ROCHESTER — As the city of Rochester continues to crack down on sales of cannabidiol-infused foods and drinks, businesses in other parts of the state are profiting from the current CBD craze.
On Route 125 in neighboring Barrington, Martin Burby is selling Vera Roasting Company’s Wellness Blend bags and K-cups at 125 Maintenance & Fence Company. Each 12-ounce bag contains 120 mg of CBD.
Vera Roasting is known for its heart-healthy coffee infused with resveratrol. The coffee was created by University of New Hampshire chemistry professor Glen Miller.
Burby said he tried the new CBD-infused coffee with his wife earlier this year, and after a few weeks they saw results.
“It’s amazing. I’m a Type II diabetic. I’ve been drinking the coffee since January and I’ve never had such non-existent leg pain,” Burby said.
Miller said he has had no problems manufacturing and distributing the Wellness Blend, which is made in the Manchester area. He said the company uses rigorous third-party testing to ensure there is no THC, the psychoactive component in marijuana, in the coffee.
Miller said many companies nationwide are producing and selling CBD-infused foods and drinks.
“Rochester’s reaction is a little unusual for New Hampshire and certainly unusual for anywhere else in the country right now,” Miller said.
Officials at the U.S. Food and Drug Administration say there are still many unanswered questions about CBD in foods, drinks and dietary supplements.
During the agency’s first hearing on May 31 in Silver Spring, Md., acting Commissioner Norman “Ned” Sharpless asked how much cannabis extract is safe to consume daily, about effects on a fetus, about effects on children and what happens if someone takes it over the course of years.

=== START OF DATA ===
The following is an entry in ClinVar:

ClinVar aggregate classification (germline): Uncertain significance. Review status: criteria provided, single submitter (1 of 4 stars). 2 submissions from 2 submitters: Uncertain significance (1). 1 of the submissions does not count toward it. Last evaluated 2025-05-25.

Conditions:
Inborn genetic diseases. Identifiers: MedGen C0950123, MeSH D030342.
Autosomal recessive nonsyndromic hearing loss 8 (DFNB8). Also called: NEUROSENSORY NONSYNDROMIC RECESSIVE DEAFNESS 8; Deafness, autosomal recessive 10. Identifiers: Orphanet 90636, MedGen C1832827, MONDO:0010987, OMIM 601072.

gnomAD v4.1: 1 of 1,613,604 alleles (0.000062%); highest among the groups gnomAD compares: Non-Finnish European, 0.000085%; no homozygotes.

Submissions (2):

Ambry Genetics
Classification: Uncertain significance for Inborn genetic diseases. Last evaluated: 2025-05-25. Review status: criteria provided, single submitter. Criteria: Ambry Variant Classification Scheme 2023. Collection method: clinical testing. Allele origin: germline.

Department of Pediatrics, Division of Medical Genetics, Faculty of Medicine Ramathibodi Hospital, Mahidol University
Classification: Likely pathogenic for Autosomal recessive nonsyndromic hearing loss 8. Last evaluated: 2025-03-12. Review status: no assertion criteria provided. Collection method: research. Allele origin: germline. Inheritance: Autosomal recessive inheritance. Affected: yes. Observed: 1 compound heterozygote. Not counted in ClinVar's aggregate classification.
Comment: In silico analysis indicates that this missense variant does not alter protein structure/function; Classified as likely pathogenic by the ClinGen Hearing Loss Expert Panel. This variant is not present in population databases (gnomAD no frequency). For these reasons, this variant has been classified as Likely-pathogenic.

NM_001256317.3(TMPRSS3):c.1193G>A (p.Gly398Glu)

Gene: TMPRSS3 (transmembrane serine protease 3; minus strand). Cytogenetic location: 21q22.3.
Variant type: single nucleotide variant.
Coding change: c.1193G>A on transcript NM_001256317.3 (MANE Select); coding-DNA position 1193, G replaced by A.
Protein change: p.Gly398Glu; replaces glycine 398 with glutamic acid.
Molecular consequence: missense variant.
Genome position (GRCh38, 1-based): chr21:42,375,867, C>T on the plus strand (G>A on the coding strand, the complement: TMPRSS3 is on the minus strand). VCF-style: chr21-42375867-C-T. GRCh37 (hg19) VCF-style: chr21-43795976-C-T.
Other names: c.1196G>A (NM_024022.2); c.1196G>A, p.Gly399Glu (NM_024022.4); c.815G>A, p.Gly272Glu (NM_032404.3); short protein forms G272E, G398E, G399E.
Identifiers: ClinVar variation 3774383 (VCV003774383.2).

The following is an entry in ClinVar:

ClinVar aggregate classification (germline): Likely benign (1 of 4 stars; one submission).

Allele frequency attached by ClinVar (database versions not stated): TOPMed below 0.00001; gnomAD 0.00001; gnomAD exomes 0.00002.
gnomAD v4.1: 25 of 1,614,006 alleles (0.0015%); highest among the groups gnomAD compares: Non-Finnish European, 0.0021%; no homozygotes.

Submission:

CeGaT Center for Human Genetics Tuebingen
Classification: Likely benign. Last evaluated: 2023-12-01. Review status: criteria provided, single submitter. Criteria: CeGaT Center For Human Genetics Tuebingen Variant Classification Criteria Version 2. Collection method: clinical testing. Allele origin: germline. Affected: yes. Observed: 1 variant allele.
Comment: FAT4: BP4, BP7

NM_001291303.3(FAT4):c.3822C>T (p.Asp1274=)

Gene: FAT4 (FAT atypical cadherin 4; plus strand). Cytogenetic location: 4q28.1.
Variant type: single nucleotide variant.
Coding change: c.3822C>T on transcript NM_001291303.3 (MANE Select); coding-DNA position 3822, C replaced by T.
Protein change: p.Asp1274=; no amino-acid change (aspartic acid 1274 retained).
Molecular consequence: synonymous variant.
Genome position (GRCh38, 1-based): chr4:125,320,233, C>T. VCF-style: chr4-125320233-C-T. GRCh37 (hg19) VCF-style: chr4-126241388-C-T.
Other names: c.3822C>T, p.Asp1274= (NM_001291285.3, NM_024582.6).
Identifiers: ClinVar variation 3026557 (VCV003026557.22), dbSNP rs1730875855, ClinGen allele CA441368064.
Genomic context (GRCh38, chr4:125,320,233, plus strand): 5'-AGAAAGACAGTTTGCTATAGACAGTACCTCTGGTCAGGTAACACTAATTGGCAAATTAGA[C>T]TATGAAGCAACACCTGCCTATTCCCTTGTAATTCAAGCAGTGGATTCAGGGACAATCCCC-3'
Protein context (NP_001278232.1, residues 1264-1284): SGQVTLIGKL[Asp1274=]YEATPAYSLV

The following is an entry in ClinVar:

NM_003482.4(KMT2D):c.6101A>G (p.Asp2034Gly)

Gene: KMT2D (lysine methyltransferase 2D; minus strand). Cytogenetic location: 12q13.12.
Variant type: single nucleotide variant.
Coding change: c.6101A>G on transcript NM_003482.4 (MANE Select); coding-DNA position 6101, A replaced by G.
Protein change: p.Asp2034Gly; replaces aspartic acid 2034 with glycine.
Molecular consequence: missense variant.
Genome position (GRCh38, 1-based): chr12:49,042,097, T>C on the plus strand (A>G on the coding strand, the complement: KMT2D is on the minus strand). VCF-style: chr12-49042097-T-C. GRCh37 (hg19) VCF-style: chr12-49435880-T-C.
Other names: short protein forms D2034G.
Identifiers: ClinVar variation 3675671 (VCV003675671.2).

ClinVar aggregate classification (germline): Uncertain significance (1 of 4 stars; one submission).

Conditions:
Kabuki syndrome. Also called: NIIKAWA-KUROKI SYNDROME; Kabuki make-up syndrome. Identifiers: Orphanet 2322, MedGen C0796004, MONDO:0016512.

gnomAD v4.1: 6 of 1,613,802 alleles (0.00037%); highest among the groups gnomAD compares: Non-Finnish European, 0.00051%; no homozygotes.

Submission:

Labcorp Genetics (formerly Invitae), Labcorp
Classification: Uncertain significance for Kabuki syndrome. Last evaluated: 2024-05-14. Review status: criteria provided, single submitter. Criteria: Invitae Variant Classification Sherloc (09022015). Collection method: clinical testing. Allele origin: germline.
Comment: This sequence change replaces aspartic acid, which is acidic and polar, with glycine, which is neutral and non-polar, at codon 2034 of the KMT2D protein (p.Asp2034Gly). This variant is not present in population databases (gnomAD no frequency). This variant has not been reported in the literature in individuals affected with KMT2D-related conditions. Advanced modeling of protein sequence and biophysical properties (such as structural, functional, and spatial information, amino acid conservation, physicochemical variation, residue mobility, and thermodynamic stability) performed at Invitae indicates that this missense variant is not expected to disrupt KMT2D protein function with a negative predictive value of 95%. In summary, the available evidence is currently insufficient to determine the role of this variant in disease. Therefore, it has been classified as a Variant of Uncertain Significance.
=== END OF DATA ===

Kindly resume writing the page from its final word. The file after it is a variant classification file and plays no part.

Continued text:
“There are important reasons to generally prohibit putting drugs in the food supply,” Sharpless said, according to The Washington Post.
The FDA prohibition on the sale of CBD-infused food and dietary supplements is what New Hampshire state officials base their opinion on.
“As the state of New Hampshire’s Food Protection program has adopted the FDA Food Code in the administrative rules that regulate food establishment in New Hampshire, CBD is not a permitted additive in the state. This guidance has also been issued to self-inspecting municipalities to follow those regulations,” DHHS spokesman Jake Leon said in a statement last week.
That is what prompted Jim Grant, Rochester’s building, zoning and licensing services director to initiate the CBD crackdown in his city. Officials informed a dozen businesses last week they must stop selling infused foods and drinks.
New Hampshire’s recent CBD craze does mirror national trends. CBD gummies were the third-most popular food-related Google search in 2018. Industry analysts with Brightfield Group estimate that the U.S. CBD market was at $591 million in 2018.
In Manchester, two CBD-infused cocktails were added to the summer menu at 815 Cocktails & Provisions on Elm Street beginning in May. Owner Sarah Maillet said the High Fashion is one of their top-sellers.
A High Fashion has High West whiskey, passion fruit, demerara sugar, lemon and CBD produced by Coyote River Hemp Co.
All the Single Ladies has tequila, rum, bourbon, vermouth and a CBD gummy.
“The response has been extremely positive. I have yet to hear any negative remarks,” Maillet said of the CBD cocktails.
CBD is considered by some to be a pain reducer and anxiety reliever. That is the main reason clients at American Shaman in Londonderry and Manchester purchase CBD products, according to owner Casey Stingel of Derry.
American Shaman is opening five more locations in Concord, Hudson, Nashua, Portsmouth and Salem. The Nashua location is set to open on Amherst Street across from Whole Foods the first week of July, Stingel said.
Stingel sympathizes with Rochester business owners who are losing money because of the city’s recent crackdown, including Heather Sondrini of Puglife Smoke & Vape on North Main Street in Rochester. She estimates she is losing $500 a month since she had to remove CBD gummy bears, CBD lollipops and CBD hard candy from her shelves.
“I think it’s absolutely unreal for the city of Rochester to go after this lady’s business,” Stingel said.
Sondrini can still sell CBD oil, wraps, vapes and oil for pets in her store, but said last week that people prefer the edibles.
“It’s easy; you can pop it in your mouth. You can eat it almost anytime,” Sondrini said.
Stingel said more people need to educate themselves about CBD products. He said CBD does not have psychoactive properties like marijuana.
The FDA has set a deadline of July 2 for written comments on the CBD issue. The docket number is FDA-2019-N-1482 on www.regulations.gov.